"Nothing, just the way they do what you say without even questioning it," he said. "You don't have any authority here and they know it, but, you shout, they jump."
Helen didn't reply to that, she wasn't sure if she was embarrassed or not.
Making notes in his Dictaphone for him didn't annoying him as she thought it might, he thanked her the first time, and found her a spare Dictaphone for herself. When she explained to him she was a medical doctor, and her main disciplines were in crypto-zoology and xenobiology, he hadn't asked her to explain the terms, or expand on them. She wondered exactly who she knew in that area expertise that was working in the mountain with him on these Goa'uld.
He was delighted too; every so often he'd randomly smile at her, a brilliant smile that lit up his handsome features. She wasn't sure if she was amused or patronised by his reaction.
It probably said a lot about him that he was so impressed by her sifting ability, though he was as equally distracted by her legs. She'd worn shorts for her first full day at the dig, and later when they were back in the tent that evening, he barely paid attention to the report on his laptop, scrolling through it, eyes on her bare skin, and that did amuse her.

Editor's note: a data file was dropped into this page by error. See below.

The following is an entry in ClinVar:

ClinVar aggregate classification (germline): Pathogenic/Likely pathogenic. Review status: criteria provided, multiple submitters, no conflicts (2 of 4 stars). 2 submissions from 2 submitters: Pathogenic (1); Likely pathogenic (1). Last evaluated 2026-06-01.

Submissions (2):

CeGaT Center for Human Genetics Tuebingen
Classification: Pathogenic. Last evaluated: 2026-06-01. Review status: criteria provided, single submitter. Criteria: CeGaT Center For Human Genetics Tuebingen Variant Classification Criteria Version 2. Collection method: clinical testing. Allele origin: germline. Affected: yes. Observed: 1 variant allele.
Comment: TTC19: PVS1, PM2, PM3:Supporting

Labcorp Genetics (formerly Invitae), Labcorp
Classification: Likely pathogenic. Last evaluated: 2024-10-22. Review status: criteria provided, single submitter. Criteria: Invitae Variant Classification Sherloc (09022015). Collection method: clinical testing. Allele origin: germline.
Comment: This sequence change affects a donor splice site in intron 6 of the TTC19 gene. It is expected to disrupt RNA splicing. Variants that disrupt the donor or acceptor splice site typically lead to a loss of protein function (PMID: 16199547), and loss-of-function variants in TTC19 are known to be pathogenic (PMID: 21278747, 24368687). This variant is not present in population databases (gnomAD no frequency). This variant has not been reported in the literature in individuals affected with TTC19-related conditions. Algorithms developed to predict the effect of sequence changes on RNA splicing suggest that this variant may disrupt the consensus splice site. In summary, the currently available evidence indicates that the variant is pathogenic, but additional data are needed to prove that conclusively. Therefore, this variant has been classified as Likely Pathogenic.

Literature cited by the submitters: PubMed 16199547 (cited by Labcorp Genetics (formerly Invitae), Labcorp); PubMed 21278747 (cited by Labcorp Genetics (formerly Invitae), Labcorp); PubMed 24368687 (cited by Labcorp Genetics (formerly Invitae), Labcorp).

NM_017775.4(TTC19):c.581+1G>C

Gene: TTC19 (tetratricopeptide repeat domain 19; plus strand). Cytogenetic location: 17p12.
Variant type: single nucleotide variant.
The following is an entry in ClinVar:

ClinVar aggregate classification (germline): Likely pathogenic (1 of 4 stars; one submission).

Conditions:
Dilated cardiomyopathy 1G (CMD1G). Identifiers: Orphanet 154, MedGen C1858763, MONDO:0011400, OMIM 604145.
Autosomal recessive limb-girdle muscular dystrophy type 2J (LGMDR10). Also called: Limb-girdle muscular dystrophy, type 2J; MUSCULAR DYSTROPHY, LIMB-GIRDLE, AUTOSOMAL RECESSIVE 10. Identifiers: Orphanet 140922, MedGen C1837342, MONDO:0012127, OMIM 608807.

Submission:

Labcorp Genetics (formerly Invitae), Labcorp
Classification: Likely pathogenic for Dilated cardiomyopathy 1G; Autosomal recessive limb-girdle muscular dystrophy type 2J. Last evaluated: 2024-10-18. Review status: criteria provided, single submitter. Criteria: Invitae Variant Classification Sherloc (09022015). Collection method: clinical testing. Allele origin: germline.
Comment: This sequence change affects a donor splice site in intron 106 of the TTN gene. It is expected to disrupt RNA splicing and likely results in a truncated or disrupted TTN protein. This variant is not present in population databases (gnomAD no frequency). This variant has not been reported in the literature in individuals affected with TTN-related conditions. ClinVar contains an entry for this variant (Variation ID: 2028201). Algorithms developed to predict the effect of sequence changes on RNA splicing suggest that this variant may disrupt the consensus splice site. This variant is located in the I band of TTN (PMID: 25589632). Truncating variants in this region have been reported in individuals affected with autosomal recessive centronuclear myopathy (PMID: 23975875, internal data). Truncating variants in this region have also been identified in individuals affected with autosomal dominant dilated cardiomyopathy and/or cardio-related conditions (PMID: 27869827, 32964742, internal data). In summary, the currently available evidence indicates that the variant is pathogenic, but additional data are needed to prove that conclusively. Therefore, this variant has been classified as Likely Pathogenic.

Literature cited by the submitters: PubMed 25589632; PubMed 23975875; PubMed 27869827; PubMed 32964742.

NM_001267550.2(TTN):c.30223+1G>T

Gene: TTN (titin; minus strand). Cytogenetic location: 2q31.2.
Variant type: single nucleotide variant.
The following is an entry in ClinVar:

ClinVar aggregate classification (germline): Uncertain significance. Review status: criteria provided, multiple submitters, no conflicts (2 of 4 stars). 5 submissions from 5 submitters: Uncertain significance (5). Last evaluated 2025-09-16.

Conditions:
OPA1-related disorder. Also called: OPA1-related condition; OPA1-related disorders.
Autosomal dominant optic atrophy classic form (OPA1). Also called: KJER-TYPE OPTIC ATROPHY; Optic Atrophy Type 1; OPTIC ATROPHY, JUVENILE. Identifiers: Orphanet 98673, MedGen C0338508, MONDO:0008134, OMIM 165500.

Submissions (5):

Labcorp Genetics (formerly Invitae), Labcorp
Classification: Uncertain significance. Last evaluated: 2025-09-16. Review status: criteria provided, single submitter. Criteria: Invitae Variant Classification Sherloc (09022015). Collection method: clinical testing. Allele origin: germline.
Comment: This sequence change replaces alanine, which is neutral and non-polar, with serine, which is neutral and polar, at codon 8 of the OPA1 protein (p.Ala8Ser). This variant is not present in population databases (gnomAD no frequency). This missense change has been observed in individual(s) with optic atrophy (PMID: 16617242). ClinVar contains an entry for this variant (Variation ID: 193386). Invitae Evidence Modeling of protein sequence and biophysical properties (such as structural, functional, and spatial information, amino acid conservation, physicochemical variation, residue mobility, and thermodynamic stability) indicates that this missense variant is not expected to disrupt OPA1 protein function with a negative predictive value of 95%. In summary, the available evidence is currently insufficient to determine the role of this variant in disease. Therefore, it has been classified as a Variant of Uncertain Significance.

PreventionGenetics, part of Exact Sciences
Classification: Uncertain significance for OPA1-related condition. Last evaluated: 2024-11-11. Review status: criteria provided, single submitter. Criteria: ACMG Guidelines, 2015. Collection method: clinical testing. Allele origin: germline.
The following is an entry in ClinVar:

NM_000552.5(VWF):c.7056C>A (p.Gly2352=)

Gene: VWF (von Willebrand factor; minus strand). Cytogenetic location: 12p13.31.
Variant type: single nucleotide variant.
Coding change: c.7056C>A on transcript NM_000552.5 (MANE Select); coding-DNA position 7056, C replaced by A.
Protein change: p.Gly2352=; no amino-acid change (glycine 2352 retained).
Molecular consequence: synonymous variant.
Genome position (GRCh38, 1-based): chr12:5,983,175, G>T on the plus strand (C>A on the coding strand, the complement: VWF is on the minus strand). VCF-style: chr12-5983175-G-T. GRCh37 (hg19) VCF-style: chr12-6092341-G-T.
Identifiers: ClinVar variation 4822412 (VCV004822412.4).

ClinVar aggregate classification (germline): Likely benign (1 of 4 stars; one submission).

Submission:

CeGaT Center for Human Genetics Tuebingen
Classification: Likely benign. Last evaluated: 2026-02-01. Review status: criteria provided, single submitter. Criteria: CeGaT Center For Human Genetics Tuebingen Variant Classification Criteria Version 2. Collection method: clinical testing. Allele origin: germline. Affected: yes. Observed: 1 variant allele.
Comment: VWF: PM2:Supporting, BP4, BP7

And flatter her.
"Are you going to tell me anything about yourself or your work?" he asked, when she crossed her legs, resting a book on her lap. They were using his cot as a sofa, the oil lamp burning on the table near by, and she enjoyed the ambiance it created. There was a reason she read by candlelight, she preferred the softer light so much more.
"No," she said. "But what about you Daniel? How does a young archaeologist get involved with a top secret military project?"
"You don't know?"
"I know the nature of the programme, that's all. The basics," she explained.
"The basics," he mused to himself, closing the laptop slightly. "Well, I had no where to go, and I got a job offer that came with a place to stay."
"Really that simple."
"And it was raining," he added.
"Any regrets?" she asked. "You've left the academic world behind almost entirely. As far as I'm aware this is the first dig you've taken part in for some time. And you seem to enjoy it quite a bit."
"It is nice to get back to the roots of my career," he said. "But I don't regret it. I have regrets, of course, but not that."